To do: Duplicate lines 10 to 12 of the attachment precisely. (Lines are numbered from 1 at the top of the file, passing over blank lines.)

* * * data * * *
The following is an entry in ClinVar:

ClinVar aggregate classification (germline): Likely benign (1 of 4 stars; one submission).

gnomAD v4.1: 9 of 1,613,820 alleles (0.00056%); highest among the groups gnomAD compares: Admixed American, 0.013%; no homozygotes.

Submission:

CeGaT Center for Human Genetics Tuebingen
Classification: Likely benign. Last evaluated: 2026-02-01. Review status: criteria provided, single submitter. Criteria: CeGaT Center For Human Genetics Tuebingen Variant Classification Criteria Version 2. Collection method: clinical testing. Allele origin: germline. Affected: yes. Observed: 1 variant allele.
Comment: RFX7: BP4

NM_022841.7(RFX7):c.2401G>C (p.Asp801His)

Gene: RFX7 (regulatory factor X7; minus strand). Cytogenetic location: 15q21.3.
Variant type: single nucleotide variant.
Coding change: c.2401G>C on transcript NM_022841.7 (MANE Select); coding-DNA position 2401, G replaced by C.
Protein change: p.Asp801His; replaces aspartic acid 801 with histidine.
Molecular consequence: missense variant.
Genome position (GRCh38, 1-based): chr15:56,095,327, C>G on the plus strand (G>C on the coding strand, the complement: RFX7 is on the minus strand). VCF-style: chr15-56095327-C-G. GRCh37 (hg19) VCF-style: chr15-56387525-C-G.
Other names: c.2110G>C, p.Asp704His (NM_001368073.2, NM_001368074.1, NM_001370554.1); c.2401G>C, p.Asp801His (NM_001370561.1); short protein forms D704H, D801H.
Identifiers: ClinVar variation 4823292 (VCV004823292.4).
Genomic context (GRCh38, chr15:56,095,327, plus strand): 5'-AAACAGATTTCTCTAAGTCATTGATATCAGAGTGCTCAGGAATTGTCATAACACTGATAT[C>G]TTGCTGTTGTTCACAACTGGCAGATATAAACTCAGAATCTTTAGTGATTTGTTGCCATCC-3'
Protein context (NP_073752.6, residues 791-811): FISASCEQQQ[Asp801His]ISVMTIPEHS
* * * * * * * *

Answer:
Variant type: single nucleotide variant.
Coding change: c.2401G>C on transcript NM_022841.7 (MANE Select); coding-DNA position 2401, G replaced by C.
Protein change: p.Asp801His; replaces aspartic acid 801 with histidine.